Varieties of paternalism and the heterogeneity of utility structures

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dc.contributor.author Harrison, Glenn W.
dc.contributor.author Ross, Don
dc.date.accessioned 2018-02-08T13:19:07Z
dc.date.available 2018-02-08T13:19:07Z
dc.date.issued 2017-10-05
dc.identifier.citation Harrison, G. W. and Ross, D. (2017) 'Varieties of paternalism and the heterogeneity of utility structures', Journal of Economic Methodology, 25(1), pp. 42-67. doi:10.1080/1350178X.2017.1380896 en
dc.identifier.volume 25 en
dc.identifier.issued 1 en
dc.identifier.startpage 42 en
dc.identifier.endpage 67 en
dc.identifier.issn 1350-178X
dc.identifier.issn 1469-9427
dc.identifier.uri http://hdl.handle.net/10468/5427
dc.identifier.doi 10.1080/1350178X.2017.1380896
dc.description.abstract A principal source of interest in behavioral economics has been its advertised contributions to policies aimed at 'nudging' people away from allegedly natural but self-defeating behavior toward patterns of response thought more likely to improve their welfare. This has occasioned controversies among economists and philosophers around the normative limits of paternalism, especially by technical policy advisors. One recent suggestion has been that 'boosting', in which interventions aim to enhance people's general cognitive skills and representational repertoires instead of manipulating their choice environments behind their backs, avoids the main normative challenges. A limitation in most of this literature is that it has focused on relatively sweeping policy recommendations and consequently on strong polar alternatives of general paternalism and strict laissez faire. We review a real instance, drawn from a consulting project we conducted for an investment bank, of a proposed intervention that is more typical of the kind that economists are more often actually called upon to offer. In this example, the sophistication of current tools for preference attribution, combined with philosophical externalism about the semantics of preferences that makes it less plausible to attribute their literal self-conscious representation to people as propositional attitude content becomes more tightly refined, blocks applicability of the distinction between nudging and boosting. This seems to call for irreducible, context-specific ethical judgment in assessing the appropriateness of the forms of paternalism that economists must actually wrestle with in going about their everyday business. en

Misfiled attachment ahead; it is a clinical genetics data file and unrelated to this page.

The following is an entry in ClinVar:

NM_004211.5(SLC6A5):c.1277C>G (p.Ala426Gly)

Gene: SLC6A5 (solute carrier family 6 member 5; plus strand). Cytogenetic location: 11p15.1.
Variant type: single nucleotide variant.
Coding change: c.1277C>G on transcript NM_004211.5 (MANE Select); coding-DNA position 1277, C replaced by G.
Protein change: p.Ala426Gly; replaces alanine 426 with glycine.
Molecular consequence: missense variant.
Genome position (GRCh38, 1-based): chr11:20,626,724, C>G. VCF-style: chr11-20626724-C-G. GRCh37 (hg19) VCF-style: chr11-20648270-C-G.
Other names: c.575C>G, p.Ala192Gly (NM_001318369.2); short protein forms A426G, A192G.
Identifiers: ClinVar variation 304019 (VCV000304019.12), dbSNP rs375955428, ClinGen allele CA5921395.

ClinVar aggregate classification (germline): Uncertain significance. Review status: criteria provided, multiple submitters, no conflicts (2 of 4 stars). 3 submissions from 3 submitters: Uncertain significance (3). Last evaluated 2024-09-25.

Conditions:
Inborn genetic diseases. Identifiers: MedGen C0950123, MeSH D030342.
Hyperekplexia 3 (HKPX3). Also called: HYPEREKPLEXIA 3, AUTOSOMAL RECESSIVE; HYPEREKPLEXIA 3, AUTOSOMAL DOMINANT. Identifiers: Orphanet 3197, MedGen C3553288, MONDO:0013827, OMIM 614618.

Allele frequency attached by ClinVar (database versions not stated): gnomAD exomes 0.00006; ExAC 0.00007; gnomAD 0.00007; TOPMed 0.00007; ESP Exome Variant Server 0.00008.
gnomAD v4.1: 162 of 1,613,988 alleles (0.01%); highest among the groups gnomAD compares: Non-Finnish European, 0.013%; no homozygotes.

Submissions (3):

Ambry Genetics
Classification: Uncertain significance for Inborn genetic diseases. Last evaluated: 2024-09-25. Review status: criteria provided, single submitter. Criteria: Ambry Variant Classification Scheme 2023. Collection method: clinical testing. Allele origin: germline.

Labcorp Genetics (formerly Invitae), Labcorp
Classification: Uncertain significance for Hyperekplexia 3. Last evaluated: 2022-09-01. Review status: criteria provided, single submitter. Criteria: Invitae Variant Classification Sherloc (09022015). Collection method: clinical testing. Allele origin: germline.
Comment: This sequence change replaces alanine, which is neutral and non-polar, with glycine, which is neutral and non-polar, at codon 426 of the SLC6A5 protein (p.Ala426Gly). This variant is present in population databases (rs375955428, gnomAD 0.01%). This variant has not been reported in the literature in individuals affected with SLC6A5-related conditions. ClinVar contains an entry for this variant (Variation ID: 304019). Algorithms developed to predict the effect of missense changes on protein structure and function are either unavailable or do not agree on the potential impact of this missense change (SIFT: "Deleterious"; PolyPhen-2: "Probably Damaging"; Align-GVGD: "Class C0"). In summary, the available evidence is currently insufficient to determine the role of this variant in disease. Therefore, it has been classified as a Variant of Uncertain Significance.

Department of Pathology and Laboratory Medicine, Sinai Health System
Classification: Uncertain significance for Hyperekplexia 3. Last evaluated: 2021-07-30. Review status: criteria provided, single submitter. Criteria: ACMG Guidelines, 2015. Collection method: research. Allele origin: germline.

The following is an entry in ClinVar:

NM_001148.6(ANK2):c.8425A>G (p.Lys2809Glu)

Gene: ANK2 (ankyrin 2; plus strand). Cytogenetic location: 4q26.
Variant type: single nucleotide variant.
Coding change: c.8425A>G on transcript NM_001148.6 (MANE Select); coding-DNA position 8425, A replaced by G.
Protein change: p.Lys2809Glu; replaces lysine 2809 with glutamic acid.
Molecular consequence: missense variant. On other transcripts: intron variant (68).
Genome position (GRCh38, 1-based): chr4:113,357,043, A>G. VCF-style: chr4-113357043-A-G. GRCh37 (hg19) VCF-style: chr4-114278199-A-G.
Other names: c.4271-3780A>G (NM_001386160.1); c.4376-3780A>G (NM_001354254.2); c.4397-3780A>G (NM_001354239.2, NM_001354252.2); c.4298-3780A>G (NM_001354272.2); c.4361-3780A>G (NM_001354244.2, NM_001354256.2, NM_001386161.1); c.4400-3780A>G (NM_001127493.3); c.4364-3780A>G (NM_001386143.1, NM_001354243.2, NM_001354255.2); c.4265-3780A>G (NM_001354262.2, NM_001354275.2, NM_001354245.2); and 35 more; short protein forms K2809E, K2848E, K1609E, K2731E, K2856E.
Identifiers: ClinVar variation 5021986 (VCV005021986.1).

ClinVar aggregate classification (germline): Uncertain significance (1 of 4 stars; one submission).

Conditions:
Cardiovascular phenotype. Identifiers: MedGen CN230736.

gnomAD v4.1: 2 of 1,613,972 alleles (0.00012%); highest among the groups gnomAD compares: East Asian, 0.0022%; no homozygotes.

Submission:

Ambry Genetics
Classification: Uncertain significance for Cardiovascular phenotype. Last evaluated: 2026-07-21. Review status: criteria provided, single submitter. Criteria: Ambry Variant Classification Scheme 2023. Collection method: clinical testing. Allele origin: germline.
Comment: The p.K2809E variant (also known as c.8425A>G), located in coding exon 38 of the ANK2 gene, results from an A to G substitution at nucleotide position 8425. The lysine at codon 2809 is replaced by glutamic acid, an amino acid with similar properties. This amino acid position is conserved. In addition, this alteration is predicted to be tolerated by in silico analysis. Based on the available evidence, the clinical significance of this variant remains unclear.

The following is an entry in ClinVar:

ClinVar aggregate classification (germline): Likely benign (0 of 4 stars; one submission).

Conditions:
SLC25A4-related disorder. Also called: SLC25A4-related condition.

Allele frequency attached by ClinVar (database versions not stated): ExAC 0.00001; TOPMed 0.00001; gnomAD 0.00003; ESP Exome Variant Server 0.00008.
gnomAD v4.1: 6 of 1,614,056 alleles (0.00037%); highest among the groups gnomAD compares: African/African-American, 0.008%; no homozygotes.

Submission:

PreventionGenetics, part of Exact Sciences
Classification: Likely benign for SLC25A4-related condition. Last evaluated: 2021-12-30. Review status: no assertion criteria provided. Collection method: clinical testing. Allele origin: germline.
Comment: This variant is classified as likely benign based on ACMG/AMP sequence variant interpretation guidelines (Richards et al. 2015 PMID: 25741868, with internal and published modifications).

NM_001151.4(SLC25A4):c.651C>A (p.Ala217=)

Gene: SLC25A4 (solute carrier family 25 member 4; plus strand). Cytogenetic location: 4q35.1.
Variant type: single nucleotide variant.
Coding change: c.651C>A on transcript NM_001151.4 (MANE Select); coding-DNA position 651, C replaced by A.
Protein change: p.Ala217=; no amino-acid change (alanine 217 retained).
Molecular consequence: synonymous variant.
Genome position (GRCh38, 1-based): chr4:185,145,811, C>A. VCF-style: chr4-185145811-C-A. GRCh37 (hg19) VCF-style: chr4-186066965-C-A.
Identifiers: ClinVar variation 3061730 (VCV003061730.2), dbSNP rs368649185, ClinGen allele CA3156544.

dc.format.mimetype application/pdf en
dc.language.iso en en
dc.publisher Taylor & Francis Group en
dc.rights © 2017, Informa UK Limited, trading as Taylor & Francis Group. This is an Accepted Manuscript of an article published by Taylor & Francis in Journal of Economic Methodology on 2017.10.05, available online: http://www.tandfonline.com/10.1080/1350178X.2017.1380896 en
dc.subject Nudging en
dc.subject Paternalism en
dc.subject Applied economics en
dc.subject Risk preferences en
dc.subject Investment choices en
dc.title Varieties of paternalism and the heterogeneity of utility structures en
dc.type Article (peer-reviewed) en
dc.internal.authorcontactother Don Ross, Philosophy, University College Cork, Cork, Ireland. +353-21-490-3000 Email: don.ross@ucc.ie en
dc.internal.availability Full text available en
dc.check.info Access to this article is restricted until 18 months after publication by request of the publisher. en
dc.check.date 2019-04-05
dc.date.updated 2018-02-07T09:41:24Z
dc.description.version Accepted Version en
dc.internal.rssid 424843630
dc.description.status Peer reviewed en
dc.identifier.journaltitle Journal of Economic Methodology en
dc.internal.copyrightchecked Yes en
dc.internal.licenseacceptance Yes en
dc.internal.IRISemailaddress don.ross@ucc.ie en


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